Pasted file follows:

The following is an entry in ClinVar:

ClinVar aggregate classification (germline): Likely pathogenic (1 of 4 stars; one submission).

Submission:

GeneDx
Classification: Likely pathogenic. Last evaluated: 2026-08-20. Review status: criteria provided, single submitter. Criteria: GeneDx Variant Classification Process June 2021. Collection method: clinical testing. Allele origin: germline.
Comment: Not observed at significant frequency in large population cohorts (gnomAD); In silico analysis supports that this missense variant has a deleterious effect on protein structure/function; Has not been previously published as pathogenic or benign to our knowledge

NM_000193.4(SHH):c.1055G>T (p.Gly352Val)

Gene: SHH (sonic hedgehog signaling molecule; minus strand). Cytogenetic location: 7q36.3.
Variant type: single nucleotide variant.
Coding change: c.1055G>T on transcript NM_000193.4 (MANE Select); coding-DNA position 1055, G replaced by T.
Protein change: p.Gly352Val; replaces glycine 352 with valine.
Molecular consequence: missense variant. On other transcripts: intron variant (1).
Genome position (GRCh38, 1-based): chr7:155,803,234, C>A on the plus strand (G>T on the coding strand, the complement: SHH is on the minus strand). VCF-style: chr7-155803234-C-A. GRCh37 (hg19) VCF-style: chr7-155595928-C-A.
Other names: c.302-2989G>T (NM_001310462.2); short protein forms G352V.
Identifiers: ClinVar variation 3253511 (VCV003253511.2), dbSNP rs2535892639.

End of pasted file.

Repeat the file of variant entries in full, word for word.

The following is an entry in ClinVar:

ClinVar aggregate classification (germline): Likely pathogenic (1 of 4 stars; one submission).

Submission:

GeneDx
Classification: Likely pathogenic. Last evaluated: 2026-08-20. Review status: criteria provided, single submitter. Criteria: GeneDx Variant Classification Process June 2021. Collection method: clinical testing. Allele origin: germline.
Comment: Not observed at significant frequency in large population cohorts (gnomAD); In silico analysis supports that this missense variant has a deleterious effect on protein structure/function; Has not been previously published as pathogenic or benign to our knowledge

NM_000193.4(SHH):c.1055G>T (p.Gly352Val)

Gene: SHH (sonic hedgehog signaling molecule; minus strand). Cytogenetic location: 7q36.3.
Variant type: single nucleotide variant.
Coding change: c.1055G>T on transcript NM_000193.4 (MANE Select); coding-DNA position 1055, G replaced by T.
Protein change: p.Gly352Val; replaces glycine 352 with valine.
Molecular consequence: missense variant. On other transcripts: intron variant (1).
Genome position (GRCh38, 1-based): chr7:155,803,234, C>A on the plus strand (G>T on the coding strand, the complement: SHH is on the minus strand). VCF-style: chr7-155803234-C-A. GRCh37 (hg19) VCF-style: chr7-155595928-C-A.
Other names: c.302-2989G>T (NM_001310462.2); short protein forms G352V.
Identifiers: ClinVar variation 3253511 (VCV003253511.2), dbSNP rs2535892639.